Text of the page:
Burhan, who is the de-facto head of state in Sudan has visited several neighboring countries and Russia.
Last week, a top United Nations official asked the United States to removed Sudan from a list of state sponsors of terrorism, arguing that the international community must support the nation’s recovery.
Sudan was added to the list in 1993, over allegations that the Sudanese government, headed by Umar-al-Basheer, was supporting terrorist groups. The listing makes Sudan technically ineligible for debt relief and financing from the International Monetary Fund and World Bank.
The invasion of the Democratic Republic of the Congo (DRC) in the mid-1990s by Rwanda and Uganda, led to the massacre of nearly 2 million Rwandan Hutu refugees. This operation was designed and coordinated by Israel, the United States and France. They went in search of a strategic position in the heart of Africa’s richest country. 25 years later, the Congolese population lives in abject poverty while their country is being looted in broad daylight.
Sudan was a victim of US propaganda and deceit when in 1998 the US bombed a pharmaceutical plant. It was alleged that Sudan was producing Chemical weapons at the plant. This was proved to be trumped-up allegations. No pun intended. Remember Iraq’s weapons of mass destruction? Instead of normalizing relations with the enemy, Al Burhan should be addressing the genuine grievances of Sudan and pursuing the imperialist war criminals in Washington, London and Tel Aviv.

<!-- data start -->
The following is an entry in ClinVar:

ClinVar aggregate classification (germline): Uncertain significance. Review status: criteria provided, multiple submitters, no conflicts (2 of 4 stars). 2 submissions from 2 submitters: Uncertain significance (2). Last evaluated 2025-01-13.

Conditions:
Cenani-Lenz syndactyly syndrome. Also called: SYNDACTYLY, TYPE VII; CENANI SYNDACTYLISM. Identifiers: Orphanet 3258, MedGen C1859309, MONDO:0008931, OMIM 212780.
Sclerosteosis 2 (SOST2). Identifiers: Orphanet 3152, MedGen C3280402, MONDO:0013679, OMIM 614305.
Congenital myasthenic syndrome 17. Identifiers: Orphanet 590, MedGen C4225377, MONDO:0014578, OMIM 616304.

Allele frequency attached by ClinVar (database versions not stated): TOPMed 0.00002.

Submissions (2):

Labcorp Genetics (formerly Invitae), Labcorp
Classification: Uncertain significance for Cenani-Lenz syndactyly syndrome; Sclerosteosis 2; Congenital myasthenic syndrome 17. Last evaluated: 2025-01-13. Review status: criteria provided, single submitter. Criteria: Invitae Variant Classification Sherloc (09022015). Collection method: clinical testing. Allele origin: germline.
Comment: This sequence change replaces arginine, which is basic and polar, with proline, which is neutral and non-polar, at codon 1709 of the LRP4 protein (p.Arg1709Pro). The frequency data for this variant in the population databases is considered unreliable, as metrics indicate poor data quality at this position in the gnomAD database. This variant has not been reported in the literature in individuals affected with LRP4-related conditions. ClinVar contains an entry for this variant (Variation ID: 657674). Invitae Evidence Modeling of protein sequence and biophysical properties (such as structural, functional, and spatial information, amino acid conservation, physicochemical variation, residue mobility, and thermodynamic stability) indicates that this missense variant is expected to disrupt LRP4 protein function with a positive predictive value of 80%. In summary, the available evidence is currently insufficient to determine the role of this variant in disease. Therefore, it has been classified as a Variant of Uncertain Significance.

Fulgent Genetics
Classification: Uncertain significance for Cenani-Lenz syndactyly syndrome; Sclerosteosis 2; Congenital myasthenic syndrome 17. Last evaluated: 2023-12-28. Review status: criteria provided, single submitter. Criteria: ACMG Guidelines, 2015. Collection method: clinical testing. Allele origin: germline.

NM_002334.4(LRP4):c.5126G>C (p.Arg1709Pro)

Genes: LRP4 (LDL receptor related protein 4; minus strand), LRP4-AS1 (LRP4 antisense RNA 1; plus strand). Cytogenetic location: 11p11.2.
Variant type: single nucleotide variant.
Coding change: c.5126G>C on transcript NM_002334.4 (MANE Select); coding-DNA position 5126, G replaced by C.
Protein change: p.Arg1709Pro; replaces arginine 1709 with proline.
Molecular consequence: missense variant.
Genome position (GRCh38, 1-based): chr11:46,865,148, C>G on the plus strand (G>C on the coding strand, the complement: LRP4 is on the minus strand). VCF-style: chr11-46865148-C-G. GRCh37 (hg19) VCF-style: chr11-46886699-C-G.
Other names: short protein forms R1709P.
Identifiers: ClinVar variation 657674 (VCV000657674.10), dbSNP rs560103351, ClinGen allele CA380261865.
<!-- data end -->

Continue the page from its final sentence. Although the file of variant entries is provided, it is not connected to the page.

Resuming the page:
The debacle in Darfur at the turn of the century was depicted as a “war” between “black” Africans and “Arabs”. At that time the US and her allies in the region were losing the war in Iraq. The Darfur situation offered an ideal opportunity to deflect world opinion from that pending defeat to the so-called “black vs Arab” confrontation in Sudan. The Sudanese claim that foreign powers, including Israel and the United States, provided support to the rebels in Darfur were neither reported nor refuted in the western media. The invasion of foreign lands by the US and her associates is condoned by the cooperate media but not so when Sudan was defending herself against a rebellion supported by the west.
Sudan has joined the UAE-Saudi coalition to invade and destroy Yemen, the poorest country in the Arab world. Israel provides the military hardware for this offensive.
Uganda, Rwanda, and Israel are client states of the US. The Sudanese Chief of the Sovereign Council, Abdel Al Fatah al Burhan will soon be caught up in this vortex of subjugation and domination from which he and his people will have to live off the crumbs dished out by his imperial masters.
The African Union must insist that all member states should immediately refrain from entering into such relationships that will endanger the sovereignty and economic independence of their people. If not, history will accuse the AU of being complicit in the re-colonization process of our continent.